Mechanisms of population homeostasis in Anagasta ecosystems
AuthorS. E. Flanders
Author AffiliationsS. E. Flanders was Emeritus Professor of Biological Control and Emeritus Entomologist in the Citrus Research and Agricultural Experiment Station, Riverside.
Hilgardia 39(13):367-404. DOI:10.3733/hilg.v39n13p367. September 1968.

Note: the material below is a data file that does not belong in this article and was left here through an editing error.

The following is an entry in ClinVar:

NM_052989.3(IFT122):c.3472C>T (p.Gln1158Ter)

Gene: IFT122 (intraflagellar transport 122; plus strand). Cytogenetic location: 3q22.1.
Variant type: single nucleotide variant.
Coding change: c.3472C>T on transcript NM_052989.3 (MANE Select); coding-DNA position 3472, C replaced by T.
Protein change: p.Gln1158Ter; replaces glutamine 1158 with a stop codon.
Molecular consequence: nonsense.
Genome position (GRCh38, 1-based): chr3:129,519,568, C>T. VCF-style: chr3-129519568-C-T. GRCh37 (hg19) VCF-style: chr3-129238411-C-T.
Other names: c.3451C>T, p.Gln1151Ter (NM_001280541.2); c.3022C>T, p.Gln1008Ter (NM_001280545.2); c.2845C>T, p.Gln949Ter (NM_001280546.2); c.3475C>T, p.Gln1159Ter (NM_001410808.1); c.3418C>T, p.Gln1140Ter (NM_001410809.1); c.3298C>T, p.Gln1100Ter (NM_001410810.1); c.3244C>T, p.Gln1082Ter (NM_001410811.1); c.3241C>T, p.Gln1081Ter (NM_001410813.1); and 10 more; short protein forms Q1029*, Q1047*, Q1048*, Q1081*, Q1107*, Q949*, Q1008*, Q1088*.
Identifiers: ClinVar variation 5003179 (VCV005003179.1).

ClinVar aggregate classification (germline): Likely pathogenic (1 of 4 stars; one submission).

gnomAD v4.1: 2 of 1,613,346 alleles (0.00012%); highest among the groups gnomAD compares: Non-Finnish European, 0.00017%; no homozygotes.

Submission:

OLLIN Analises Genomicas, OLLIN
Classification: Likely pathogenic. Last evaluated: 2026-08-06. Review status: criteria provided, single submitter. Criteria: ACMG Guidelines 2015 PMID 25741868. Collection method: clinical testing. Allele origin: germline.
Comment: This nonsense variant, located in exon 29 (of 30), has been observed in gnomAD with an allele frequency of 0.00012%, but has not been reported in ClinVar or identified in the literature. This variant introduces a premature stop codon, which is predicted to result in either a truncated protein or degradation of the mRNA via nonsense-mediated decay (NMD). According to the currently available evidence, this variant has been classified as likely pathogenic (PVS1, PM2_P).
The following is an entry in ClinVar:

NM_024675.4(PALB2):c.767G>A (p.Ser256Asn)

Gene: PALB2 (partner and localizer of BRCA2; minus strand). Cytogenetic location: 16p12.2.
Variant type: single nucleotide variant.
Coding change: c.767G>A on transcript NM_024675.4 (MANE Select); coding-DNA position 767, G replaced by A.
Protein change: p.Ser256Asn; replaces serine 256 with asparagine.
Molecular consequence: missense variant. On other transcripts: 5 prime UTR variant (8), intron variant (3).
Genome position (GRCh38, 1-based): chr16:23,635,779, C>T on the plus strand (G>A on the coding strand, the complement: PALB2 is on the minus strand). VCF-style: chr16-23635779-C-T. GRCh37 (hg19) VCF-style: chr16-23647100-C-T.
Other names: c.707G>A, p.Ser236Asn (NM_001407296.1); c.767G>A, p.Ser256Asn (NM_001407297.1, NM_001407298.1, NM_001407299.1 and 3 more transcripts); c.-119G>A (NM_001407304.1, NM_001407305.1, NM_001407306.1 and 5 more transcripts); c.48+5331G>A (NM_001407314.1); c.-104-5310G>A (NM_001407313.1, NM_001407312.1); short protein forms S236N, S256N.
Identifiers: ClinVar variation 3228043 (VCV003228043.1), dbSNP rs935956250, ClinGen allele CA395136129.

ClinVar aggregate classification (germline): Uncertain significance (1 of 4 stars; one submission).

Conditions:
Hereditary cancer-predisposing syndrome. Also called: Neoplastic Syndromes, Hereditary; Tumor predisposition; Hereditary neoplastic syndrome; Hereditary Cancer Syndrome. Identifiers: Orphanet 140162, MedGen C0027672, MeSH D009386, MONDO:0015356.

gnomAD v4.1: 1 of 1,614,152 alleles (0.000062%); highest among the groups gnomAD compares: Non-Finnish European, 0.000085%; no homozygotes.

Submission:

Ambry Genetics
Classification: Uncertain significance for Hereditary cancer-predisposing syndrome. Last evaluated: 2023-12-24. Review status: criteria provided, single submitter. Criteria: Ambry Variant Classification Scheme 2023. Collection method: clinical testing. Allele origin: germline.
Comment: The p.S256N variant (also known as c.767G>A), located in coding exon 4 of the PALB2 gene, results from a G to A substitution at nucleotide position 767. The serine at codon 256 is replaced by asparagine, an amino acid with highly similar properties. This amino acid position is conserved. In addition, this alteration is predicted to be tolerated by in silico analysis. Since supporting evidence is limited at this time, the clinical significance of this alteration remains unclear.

This reports on continuing investigations of prey-predator interactions in long-lived ecosystems comprising self-perpetuating populations of the moth Anagasta kuehniella (Zeller) and its pathogen, the larva-infecting Bacillus thuringiensis Berliner; its predator, the egg-feeding mite Blattisocius tarsalis (Berlese); and its endoparasite, the larva-feeding wasp Devorgilla canescens (Gravenhorst). Invasions by a predator, the flour beetle Tribolium confusum Jacquelin du Val, are analyzed. These Anagasta ecosystems demonstrate the basic regulatory mechanisms of any self-perpetuating population wherever located. These ecosystems have demonstrated that the maintenance of balance between a host and its parasite is either nonreciprocal or reciprocal, a differentiation that is determined by the degree to which the host is fortuitously protected from parasitization. When a natural enemy population is in reciprocal balance with that of its prey, regulating the population density of both its prey and itself, the food supply of the prey automatically becomes for the prey an unlimited resource. This occurs in the Anagasta ecosystems despite the fact that the strictly limited amount of food is replaced, whether wholly used or not, according to certain schedules. As in nature the abundance of an established animal population (the relative numbers of individuals in an area) is an expression of (1) the distribution of favorable habitats (disposition of individuals or groups over an area), and (2) the population saturation levels of such habitats (the full occupancy of a locality as determined by environmental resistance to population reproductivity).
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